Most seed packets and seed catalogs contain information on how many days it will take for your vegetable seeds to grow to maturity. However, they are not always reliable when trying to calculate precise harvest dates. Factors that can influence harvest dates include soil quality, precipitation, temperature and ventilation. Also, days to maturity may differ from year to year. This year is a good example of how maturity dates may be different than normal. We had a hot early spring then cool temperatures. Now, we are in a drought situation which stresses the vegetables and requires daily watering. These weather variations can affect the maturity date of your vegetables.
Home gardeners do have an advantage over commercially grown vegetables. Commercial vegetables are often picked prior to their peak quality. Home gardeners can harvest vegetables closer to their peak time since it’s best to allow vegetables to ripen on the plant. However, remember that bigger is not always better when harvesting. Leaving certain crops on the plant too long can render them inedible. A gardener needs to be aware of any subtle clues indicating when a vegetable is ripe for the picking.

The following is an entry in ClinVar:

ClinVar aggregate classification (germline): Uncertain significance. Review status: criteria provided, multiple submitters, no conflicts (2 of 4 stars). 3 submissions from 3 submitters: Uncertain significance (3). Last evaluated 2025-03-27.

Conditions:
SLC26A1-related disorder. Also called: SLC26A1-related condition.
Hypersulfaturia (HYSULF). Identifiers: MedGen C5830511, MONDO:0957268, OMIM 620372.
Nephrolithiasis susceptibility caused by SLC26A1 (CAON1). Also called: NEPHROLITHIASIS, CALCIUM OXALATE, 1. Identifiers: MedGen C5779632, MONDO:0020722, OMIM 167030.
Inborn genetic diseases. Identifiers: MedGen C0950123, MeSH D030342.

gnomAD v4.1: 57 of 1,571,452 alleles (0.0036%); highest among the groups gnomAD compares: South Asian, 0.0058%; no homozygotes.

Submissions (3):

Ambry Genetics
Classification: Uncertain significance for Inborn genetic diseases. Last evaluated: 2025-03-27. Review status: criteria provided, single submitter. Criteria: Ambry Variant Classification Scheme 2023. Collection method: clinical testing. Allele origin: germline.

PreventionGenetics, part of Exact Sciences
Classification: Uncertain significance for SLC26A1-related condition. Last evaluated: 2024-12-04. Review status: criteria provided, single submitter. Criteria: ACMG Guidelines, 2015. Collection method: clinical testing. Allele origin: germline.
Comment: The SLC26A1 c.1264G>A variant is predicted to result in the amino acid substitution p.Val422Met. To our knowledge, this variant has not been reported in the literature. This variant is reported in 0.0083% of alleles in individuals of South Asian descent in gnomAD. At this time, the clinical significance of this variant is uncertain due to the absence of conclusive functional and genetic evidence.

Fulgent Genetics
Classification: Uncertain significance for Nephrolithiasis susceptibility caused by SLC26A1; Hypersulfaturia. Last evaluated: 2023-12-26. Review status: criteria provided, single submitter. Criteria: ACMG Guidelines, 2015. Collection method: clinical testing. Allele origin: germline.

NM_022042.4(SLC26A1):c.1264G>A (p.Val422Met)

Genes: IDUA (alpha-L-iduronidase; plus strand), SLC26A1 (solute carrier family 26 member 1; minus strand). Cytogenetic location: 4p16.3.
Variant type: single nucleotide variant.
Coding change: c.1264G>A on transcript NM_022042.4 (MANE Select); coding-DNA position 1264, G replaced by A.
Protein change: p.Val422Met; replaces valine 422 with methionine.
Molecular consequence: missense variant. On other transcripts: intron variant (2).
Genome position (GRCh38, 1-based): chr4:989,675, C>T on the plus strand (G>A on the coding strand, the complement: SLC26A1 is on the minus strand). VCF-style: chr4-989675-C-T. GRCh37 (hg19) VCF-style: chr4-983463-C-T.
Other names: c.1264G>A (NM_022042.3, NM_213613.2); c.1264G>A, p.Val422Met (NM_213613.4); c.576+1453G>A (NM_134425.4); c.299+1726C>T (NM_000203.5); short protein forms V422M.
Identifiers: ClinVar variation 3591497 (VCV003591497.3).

The best time to harvest vegetables is early in the morning. Vegetables regain moisture overnight which makes the vegetables crisper, juicier and sweeter. If you are unable to harvest in the morning, keep your produce out of direct sunlight and cool as soon as possible. Quality is highest at the time of harvest and decreases rapidly from then. Pick at peak maturity, handle vegetables properly and store under optimum conditions.
Always be gentle when harvesting vegetables. If they are not easily removed you can use a knife, hand pruner or scissors which prevents tearing or breaking. Be careful not to step on stems or plant foliage. Frequent picking is essential for prolonging the harvest.
Whatever vegetables you choose, have fun and happy harvesting!
To find more information about harvesting specific vegetables, visit:https://hgic.clemson.edu/factsheet/harvesting-vegetables/
Photo credits: Robert Hatlevig (1), Cory Tanner @2010 Clemson Extension (2, 3)